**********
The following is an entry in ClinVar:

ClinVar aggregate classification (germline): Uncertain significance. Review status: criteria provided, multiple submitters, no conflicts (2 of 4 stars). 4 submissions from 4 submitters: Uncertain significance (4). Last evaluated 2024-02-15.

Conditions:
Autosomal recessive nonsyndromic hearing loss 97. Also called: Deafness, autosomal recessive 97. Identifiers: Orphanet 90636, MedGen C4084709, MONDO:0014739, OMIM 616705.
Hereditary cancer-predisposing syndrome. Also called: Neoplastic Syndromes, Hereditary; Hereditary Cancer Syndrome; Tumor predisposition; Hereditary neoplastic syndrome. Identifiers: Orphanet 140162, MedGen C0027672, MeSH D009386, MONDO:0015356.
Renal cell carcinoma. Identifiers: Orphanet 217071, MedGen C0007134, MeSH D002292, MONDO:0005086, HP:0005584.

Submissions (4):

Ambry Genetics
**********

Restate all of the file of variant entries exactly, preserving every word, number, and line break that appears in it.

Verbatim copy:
The following is an entry in ClinVar:

ClinVar aggregate classification (germline): Uncertain significance. Review status: criteria provided, multiple submitters, no conflicts (2 of 4 stars). 4 submissions from 4 submitters: Uncertain significance (4). Last evaluated 2024-02-15.

Conditions:
Autosomal recessive nonsyndromic hearing loss 97. Also called: Deafness, autosomal recessive 97. Identifiers: Orphanet 90636, MedGen C4084709, MONDO:0014739, OMIM 616705.
Hereditary cancer-predisposing syndrome. Also called: Neoplastic Syndromes, Hereditary; Hereditary Cancer Syndrome; Tumor predisposition; Hereditary neoplastic syndrome. Identifiers: Orphanet 140162, MedGen C0027672, MeSH D009386, MONDO:0015356.
Renal cell carcinoma. Identifiers: Orphanet 217071, MedGen C0007134, MeSH D002292, MONDO:0005086, HP:0005584.

Submissions (4):

Ambry Genetics